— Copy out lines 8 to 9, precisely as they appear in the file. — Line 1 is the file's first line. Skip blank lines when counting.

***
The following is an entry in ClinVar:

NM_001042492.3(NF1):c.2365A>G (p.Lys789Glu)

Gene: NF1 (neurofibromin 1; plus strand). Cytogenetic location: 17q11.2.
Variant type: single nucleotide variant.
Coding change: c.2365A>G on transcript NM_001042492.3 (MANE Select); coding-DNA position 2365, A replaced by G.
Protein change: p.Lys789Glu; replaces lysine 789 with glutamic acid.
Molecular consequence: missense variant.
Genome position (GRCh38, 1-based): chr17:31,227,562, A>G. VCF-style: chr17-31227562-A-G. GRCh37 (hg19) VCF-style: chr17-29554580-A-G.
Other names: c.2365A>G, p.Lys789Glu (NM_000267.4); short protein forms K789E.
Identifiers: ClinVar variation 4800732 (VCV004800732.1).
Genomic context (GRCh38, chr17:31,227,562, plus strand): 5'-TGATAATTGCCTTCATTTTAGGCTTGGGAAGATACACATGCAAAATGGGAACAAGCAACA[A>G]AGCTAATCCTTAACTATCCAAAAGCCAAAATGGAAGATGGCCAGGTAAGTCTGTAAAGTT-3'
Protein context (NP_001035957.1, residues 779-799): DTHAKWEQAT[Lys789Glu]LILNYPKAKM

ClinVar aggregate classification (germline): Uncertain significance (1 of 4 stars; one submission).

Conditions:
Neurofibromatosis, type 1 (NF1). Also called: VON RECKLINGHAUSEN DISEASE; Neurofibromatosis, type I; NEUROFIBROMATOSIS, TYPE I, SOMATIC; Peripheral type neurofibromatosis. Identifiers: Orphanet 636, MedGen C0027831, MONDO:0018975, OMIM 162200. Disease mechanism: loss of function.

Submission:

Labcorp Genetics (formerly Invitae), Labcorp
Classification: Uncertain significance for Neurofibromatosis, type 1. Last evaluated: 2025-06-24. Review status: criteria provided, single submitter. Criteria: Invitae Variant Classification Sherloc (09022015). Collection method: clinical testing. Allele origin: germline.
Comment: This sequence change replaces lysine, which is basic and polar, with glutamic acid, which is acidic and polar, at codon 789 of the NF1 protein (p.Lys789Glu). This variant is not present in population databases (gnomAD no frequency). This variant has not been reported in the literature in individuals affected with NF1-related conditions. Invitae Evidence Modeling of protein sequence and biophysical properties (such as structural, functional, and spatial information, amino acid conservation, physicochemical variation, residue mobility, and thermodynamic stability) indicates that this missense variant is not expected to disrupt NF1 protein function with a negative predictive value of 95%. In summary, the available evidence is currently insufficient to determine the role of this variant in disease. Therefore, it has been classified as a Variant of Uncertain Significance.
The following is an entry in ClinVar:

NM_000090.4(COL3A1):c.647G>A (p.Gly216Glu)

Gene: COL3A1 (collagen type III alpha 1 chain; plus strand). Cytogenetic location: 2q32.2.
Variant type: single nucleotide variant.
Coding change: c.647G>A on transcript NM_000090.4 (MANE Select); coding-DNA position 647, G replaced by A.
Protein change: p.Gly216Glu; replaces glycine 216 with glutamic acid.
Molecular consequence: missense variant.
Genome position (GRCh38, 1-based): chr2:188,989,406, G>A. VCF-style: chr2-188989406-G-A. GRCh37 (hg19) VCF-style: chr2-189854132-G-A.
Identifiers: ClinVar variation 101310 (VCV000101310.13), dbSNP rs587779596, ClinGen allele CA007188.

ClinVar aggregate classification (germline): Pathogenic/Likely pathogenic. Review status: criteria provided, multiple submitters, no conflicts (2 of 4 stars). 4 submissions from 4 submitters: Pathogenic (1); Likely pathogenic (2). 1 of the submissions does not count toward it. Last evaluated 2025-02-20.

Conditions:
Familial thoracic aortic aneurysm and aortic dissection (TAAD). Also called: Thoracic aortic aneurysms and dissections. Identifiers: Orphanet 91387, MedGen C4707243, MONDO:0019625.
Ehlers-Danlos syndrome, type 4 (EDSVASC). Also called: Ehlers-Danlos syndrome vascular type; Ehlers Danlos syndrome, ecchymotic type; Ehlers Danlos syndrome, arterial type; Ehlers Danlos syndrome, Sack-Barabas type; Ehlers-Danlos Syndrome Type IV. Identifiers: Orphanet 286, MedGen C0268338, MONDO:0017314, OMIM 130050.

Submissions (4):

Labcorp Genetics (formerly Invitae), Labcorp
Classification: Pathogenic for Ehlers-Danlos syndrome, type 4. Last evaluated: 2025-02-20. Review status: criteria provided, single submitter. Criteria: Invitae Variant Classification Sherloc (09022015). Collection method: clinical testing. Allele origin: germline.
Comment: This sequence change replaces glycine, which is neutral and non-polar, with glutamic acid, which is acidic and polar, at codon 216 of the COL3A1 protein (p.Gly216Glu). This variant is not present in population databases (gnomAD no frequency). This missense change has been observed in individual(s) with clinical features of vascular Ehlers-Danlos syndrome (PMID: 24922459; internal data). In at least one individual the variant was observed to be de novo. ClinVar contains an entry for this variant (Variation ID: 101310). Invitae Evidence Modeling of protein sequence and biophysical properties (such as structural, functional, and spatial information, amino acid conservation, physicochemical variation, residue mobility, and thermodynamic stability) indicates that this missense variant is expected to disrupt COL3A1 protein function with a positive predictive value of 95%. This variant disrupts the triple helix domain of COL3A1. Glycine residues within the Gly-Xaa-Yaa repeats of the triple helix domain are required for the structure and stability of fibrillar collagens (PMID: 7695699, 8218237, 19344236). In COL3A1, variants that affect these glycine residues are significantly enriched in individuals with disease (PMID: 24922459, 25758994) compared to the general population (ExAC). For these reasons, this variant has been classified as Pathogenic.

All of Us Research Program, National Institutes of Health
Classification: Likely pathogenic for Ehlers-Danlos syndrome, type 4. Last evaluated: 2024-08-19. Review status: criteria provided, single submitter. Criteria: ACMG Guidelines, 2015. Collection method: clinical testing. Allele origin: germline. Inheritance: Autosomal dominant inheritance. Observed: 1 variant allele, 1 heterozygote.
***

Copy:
Genome position (GRCh38, 1-based): chr17:31,227,562, A>G. VCF-style: chr17-31227562-A-G. GRCh37 (hg19) VCF-style: chr17-29554580-A-G.
Other names: c.2365A>G, p.Lys789Glu (NM_000267.4); short protein forms K789E.